Probably my statistics lecturer (Prof Ian McHale) advising me to learn R in 2006.

What are your predictions for the IT industry for 2020/21 or beyond?

As NIels Bohr may have said, “Prediction is very difficult, especially if it's about the future”. I’d guess, more data, more concerns about privacy, more developments in AI.

Why do you think everybody is talking about AI being important for digital transformation but companies are still reluctant to invest?

The impact has not been shown widely. The technology is young. Companies don’t have expertise in using these technologies, or in hiring and managing people who can. AI is a new type of disruptive innovation and companies are taking time to adjust.

The idea of the productivity paradox: the time lag between a technology being introduced and seeing productivity gains – is a well-known phenomenon. Technology enters industries and often those industries don’t quite know what to do with it. Often that is where I can be helpful - helping people see what is (and is not) possible. If you try to solve the wrong problems with AI it won't work. This is what my talk is about at the Digital Transformation EXPO.

What do you think is going to be the next big technology development?

In AI, In the last couple of years there have been some really big developments in language based AI due to the large transformer based neural networks. These are models that basically try to predict the next word in a sentence (like predictive text). They are trained on very large amounts of text (Wikipedia and thousands of books). The new techniques that have been developed have pushed forward the state of the art performance on a range of tasks including, translation, summarisation, text generation, question answering, chat, and text classification. I would expect these developments to start coming through in commercial products and applications.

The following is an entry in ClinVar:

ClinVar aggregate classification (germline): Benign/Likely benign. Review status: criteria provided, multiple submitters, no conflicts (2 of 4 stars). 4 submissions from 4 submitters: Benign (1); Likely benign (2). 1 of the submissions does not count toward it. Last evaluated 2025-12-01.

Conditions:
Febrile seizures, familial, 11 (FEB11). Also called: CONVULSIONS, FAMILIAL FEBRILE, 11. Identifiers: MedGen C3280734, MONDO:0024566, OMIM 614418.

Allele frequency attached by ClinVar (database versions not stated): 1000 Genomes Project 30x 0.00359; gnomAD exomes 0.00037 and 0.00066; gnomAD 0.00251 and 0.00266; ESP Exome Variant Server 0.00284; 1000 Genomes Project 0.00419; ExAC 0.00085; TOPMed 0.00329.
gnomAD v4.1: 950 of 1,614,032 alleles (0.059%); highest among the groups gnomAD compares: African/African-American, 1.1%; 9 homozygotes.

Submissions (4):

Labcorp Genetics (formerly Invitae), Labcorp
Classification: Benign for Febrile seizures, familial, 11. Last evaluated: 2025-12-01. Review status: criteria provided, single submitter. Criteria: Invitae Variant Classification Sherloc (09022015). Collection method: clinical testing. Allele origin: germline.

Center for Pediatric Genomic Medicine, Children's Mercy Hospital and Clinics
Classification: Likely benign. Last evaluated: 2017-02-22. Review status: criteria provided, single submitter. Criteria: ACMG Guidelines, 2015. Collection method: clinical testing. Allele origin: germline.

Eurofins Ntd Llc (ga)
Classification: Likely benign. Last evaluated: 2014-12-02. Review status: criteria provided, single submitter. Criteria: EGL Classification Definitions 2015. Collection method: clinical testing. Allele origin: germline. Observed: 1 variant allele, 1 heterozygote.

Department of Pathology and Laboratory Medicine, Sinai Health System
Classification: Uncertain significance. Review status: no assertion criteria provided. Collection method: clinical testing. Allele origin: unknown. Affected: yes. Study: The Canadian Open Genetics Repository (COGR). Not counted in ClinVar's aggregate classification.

There's also been a lot of developments in model-based reinforcement learning. This is an approach for creating agents that can learn from experience by creating models of the world. Using a model rather than a model-free approach can reduce the amount of data needed to train an effective system.

It is thought this type approach is more similar to the way humans think. This is still fairly theoretical but could have a huge impact on the applications of AI as it can improve the ability of a model to learn. In general, the ability of AI to work with less data seems to be coming.

Do you think GDPR has impacted your role in a big way since its introduction?

For me personally GDPR hasn't had a massive impact and I think some of the companies that I work with have been impacted, mostly around the management of data and the right to deletion. Most of the rules GDPR brought in, should have been followed already, the main significant change was the size of the punishment if you break them.

What does digital transformation mean to you – what in your opinion is most important to a successful implementation?

Digital transformation to me means using technology to improve a business. To do that well you have to understand the business and what needs and requirements are. In data science and AI, that means understanding how the data relates to the business, where the data comes from, who creates it and who uses it.

I think the biggest problems come when people try to impose solutions without there being a desire or even a need for them. Getting the people who will use a solution on board is key.